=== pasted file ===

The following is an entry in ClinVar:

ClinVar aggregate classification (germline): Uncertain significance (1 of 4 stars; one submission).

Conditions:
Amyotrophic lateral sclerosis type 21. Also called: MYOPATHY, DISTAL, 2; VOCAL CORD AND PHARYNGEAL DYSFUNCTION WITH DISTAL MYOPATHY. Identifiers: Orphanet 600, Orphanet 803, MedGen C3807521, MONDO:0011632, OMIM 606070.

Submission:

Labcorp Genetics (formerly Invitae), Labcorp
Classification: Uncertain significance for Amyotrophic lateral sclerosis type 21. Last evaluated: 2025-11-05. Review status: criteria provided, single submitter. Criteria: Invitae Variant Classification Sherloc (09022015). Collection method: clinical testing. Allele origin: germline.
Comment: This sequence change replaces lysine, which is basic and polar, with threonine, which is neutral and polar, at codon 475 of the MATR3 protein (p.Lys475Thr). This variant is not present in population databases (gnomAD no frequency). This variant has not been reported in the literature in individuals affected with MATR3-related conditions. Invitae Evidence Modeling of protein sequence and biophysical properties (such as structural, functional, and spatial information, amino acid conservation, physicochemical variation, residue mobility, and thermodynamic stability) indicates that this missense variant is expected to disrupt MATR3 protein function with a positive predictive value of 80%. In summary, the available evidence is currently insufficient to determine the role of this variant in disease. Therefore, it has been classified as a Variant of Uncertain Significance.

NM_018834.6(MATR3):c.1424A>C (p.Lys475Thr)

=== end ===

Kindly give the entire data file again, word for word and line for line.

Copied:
The following is an entry in ClinVar:

ClinVar aggregate classification (germline): Uncertain significance (1 of 4 stars; one submission).

Conditions:
Amyotrophic lateral sclerosis type 21. Also called: MYOPATHY, DISTAL, 2; VOCAL CORD AND PHARYNGEAL DYSFUNCTION WITH DISTAL MYOPATHY. Identifiers: Orphanet 600, Orphanet 803, MedGen C3807521, MONDO:0011632, OMIM 606070.

Submission:

Labcorp Genetics (formerly Invitae), Labcorp
Classification: Uncertain significance for Amyotrophic lateral sclerosis type 21. Last evaluated: 2025-11-05. Review status: criteria provided, single submitter. Criteria: Invitae Variant Classification Sherloc (09022015). Collection method: clinical testing. Allele origin: germline.
Comment: This sequence change replaces lysine, which is basic and polar, with threonine, which is neutral and polar, at codon 475 of the MATR3 protein (p.Lys475Thr). This variant is not present in population databases (gnomAD no frequency). This variant has not been reported in the literature in individuals affected with MATR3-related conditions. Invitae Evidence Modeling of protein sequence and biophysical properties (such as structural, functional, and spatial information, amino acid conservation, physicochemical variation, residue mobility, and thermodynamic stability) indicates that this missense variant is expected to disrupt MATR3 protein function with a positive predictive value of 80%. In summary, the available evidence is currently insufficient to determine the role of this variant in disease. Therefore, it has been classified as a Variant of Uncertain Significance.

NM_018834.6(MATR3):c.1424A>C (p.Lys475Thr)